Egypt Lifts State of Emergency After 30 Years

May 31, 2012 Updated: October 1, 2015
Epoch Times Photo
A pedestrian walks past an Egyptian army convoy patrolling the streets on May 22, 2012 in Cairo, Egypt. (John Moore/Getty Images)
Egypt’s three decade old state of emergency was lifted by the ruling Supreme Council of the Armed Forces (SCAF) on Thursday. 

The SCAF said it would continue to provide security to Egypt ahead of a power transfer to a civilian-led government in late June.

The military council “will continue to take responsibility to protect the national security of the nation and citizens… given the end of the state of emergency declared in accordance with the constitution and law,” the Al-Bawaba newspaper reported, citing state media.

“The state of emergency ended today,” said a public television announcement, according to Al-Bawaba.

The state of emergency was instated in 1981 after leader Anwar el-Sadat was assassinated by Islamists, leading to the rule of President Hosni Mubarak. It was then renewed continuously. On May 31 it expires and will not be renewed.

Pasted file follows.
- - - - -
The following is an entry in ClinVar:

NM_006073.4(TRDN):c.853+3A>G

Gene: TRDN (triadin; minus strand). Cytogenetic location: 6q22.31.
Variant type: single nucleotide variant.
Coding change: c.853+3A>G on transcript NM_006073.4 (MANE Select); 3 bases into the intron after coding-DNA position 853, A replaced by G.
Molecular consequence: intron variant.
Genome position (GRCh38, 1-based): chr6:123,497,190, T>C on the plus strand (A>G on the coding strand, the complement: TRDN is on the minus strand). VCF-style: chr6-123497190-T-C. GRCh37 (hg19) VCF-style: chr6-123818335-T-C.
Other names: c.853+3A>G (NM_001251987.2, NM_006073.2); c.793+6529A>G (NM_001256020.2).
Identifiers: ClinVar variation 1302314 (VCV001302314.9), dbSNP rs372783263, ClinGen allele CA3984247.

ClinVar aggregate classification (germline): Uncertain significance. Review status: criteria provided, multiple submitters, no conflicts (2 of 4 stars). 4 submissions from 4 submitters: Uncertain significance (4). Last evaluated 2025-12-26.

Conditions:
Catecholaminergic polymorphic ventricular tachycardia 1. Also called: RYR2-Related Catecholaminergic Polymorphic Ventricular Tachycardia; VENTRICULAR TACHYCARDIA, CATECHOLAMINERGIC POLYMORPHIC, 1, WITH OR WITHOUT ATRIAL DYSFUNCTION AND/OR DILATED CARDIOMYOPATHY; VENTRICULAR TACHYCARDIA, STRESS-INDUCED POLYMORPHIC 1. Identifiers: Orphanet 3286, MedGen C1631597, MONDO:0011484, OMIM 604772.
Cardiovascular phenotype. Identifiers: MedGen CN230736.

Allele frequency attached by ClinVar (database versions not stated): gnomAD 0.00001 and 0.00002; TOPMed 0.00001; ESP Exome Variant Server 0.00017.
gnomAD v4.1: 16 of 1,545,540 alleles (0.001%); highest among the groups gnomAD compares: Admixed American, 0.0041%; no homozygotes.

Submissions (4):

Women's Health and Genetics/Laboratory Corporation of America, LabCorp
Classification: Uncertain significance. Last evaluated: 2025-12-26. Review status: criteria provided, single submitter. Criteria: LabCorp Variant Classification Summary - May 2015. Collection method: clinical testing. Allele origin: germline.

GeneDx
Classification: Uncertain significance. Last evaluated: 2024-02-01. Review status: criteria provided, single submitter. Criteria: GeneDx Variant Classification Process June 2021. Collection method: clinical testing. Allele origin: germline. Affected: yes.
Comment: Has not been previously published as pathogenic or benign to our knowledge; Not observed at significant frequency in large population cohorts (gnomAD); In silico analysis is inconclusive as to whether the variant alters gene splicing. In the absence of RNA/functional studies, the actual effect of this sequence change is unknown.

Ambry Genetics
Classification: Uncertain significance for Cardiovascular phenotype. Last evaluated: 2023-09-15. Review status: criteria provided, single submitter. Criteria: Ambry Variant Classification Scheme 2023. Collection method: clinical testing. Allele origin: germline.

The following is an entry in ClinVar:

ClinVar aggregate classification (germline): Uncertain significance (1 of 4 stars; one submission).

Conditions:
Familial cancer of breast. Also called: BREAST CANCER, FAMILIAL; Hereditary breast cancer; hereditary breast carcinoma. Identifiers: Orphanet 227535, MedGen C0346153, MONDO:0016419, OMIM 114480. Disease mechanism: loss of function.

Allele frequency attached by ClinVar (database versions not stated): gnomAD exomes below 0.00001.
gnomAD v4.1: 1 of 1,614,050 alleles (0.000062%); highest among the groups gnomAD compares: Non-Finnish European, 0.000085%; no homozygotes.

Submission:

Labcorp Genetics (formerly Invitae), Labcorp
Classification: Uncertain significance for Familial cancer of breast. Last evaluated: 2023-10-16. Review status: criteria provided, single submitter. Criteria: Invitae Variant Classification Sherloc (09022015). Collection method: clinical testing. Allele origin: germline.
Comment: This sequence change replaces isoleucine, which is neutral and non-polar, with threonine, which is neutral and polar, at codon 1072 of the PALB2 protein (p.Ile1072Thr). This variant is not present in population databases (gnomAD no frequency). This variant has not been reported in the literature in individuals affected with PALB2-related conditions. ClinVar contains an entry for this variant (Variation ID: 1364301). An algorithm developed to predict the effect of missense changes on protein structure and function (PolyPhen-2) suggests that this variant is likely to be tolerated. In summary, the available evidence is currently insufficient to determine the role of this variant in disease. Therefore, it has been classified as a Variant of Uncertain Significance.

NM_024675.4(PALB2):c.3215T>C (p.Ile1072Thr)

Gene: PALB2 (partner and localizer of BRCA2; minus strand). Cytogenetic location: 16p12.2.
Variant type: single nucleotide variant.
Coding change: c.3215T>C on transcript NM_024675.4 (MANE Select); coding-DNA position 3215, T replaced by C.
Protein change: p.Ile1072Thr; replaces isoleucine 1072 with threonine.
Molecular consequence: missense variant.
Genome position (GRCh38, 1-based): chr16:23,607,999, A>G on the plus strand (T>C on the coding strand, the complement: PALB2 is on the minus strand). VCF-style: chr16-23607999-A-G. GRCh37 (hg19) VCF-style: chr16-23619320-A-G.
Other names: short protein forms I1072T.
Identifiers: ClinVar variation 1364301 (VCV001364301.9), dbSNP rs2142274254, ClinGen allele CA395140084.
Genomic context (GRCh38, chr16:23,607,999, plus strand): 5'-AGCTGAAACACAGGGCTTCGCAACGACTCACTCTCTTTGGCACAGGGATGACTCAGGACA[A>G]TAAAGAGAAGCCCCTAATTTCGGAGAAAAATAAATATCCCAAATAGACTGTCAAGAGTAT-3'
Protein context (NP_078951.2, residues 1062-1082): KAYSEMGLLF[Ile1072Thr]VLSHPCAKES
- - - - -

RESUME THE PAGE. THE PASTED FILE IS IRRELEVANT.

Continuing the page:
Switzerland-based Alkarama and New York-based Human Rights Watch earlier on Thursday called on Egypt to do away with the law in a joint statement, saying that it was a hallmark of Mubarak’s rule. Mubarak was ousted from power in February 2011. 

“Lifting the State of Emergency has been one of the major recommendations of the United Nations human rights protection entities for the past 20 years,” said Rachid Mesli of Alkarama. “It is high time for the Egyptian people to live protected by the rule of law, without any exceptions.”

The Epoch Times publishes in 35 countries and in 19 languages. Subscribe to our e-newsletter.

Chinese Regime In Crisis link graphicClick to read about the most recent developments in the ongoing crisis within the Chinese communist regime. In this special topic, we provide readers with the necessary context to understand the situation. Get the RSS feed. Get the new interactive Timeline of Events. Who are the Major Players? Chinese Regime in Crisis RSS Feed